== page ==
I am Linda and along with my husband Richard and our dog Muffin we enjoy our summers on the UK's canal system

Monday, 17 April 2017

Marlow (River Thames) – Sunday 16th April

It was a lovely sunny morning so we decided to make the most of it and get going early.  Shiplake College looked lovely in the sunshine though a bit dead as, of course, it’s the school holidays.  We used the services at Shiplake Lock and headed on down to Henley.  There were masses of mooring places in Henley – we just can’t understand where everyone is.  Preparations have just started for the Henley Regatta at the end of June – it was nice to have the whole river to ourselves instead of being pushed to one side or going down the course itself!

It was very cold going down Henley Reach – well for Richard anyway.  I made my excuses and cleaned the bathroom!

When we came this way last year the top of the folly on Temple Island was surrounded by scaffolding to it was nice to see it today looking resplendent. 

Hambledon Lock was uneventful but we had quite a long wait at Hurley Lock but nothing as bad as Temple Lock which was on self-service.  We waited 50 minutes to get through – it just goes to show that a lock keeper on duty certainly pushes the traffic through.

We weren’t too sure where we going to stop tonight but there was plenty of space at Marlow so we pulled over – right next to an ice-cream van!!

We went for a short stroll over Marlow Bridge.  I’ve been under it often enough but never over it, in fact I’ve never been to Marlow before! 

There has been a bridge on the site since the reign of King Edward III which was stated in around 1530 to have been of timber, though an original crossing to the Knights Templar of Bisham may date from 1309.  In 1642 this bridge was partly destroyed by a Parliamentarian army. In 1789 a new timber bridge was built by public subscription with a contribution from the Thames Navigation Commission to increase the headroom underneath.  The current suspension bridge was designed by William Tierney Clark and was built between 1829 and 1832, replacing a wooden bridge further downstream which collapsed in 1828. The Széchenyi Chain Bridge, spanning the River Danube in Budapest, was also designed by William Clark and it is a larger scale version of Marlow bridge.  On 24 September 2016 the bridge suffered 'potential structural damage' following an incident where 37-tonne Lithuanian haulage lorry exceeding the weight limit attempted to pass over the bridge.  The bridge was closed for two months to allow Buckinghamshire County Council to undertake a series of stress tests on the suspension bridge hangers and pins, together with ultrasound and magnetic particle tests. No significant damage to the bridge was found, and had given the all-clear to reopen the bridge on Friday 25 November.  (From Wikipedia.)  Apparently the lorry driver blamed his satnav – he no longer works for the haulage company!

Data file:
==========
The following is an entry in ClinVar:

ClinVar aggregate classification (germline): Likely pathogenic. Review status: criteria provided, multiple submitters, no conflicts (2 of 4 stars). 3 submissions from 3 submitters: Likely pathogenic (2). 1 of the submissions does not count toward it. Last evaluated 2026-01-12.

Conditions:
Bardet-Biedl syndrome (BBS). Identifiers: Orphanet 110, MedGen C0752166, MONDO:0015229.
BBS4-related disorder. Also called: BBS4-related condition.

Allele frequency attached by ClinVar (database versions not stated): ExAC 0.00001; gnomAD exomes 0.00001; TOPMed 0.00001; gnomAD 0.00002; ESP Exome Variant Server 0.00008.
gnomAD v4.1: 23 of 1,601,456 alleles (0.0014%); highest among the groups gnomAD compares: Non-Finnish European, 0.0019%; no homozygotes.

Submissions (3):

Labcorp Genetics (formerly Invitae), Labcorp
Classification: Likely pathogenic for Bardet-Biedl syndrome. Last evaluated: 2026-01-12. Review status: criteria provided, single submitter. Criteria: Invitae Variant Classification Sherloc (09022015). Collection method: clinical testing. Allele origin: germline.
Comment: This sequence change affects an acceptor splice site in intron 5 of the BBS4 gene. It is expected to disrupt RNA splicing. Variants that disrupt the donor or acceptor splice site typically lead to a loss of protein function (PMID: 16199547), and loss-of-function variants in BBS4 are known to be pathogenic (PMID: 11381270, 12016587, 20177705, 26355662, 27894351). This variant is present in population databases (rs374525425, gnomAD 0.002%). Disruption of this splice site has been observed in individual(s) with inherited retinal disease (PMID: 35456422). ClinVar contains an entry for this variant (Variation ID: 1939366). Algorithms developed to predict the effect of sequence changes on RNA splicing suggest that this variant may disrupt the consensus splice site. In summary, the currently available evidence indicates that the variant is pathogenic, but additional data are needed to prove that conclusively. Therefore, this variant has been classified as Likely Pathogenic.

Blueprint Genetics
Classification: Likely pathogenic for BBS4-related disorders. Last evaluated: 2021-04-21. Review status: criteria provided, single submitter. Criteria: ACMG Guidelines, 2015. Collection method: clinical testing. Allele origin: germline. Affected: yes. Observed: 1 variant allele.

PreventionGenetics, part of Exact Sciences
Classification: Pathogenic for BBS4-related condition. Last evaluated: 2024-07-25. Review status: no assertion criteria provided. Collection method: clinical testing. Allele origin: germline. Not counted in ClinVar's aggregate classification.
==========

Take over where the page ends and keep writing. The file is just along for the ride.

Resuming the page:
We were waiting for Steve and Diane to join us on their new boat Clarence (well they bought her last year but we hadn’t seen her before).  Some readers might know Clarence as she used to be owned by Derek and Sheila Mills.  They arrived about 5pm and we were duly given the guided tour.  She is a lovely boat and will suit Steve and Diane when they finally get to be continuous cruisers.  We will be with them now until we get to Shepperton.

Overheard at Marlow.  Small child passing Mary H - I wish I had a caravan like that. Grandmother to Granddaughter who wanted to stroke Muffin – don’t dear it might be a guard dog! (If you don't know Muffin he is a small Cockapoo)

Here are a few photos that I took from Marlow Bridge this afternoon.

12.96 miles
5 locks


  1. Hi,
    We might pass you soon. We are rejoining the Thames tomorrow and heading up river, after a week on the Wey Navigations.

    1. That would be nice. Our plans are for Cookham tonight, Windsor on Wednesday and Laleham on Thursday with Shepperton on Friday.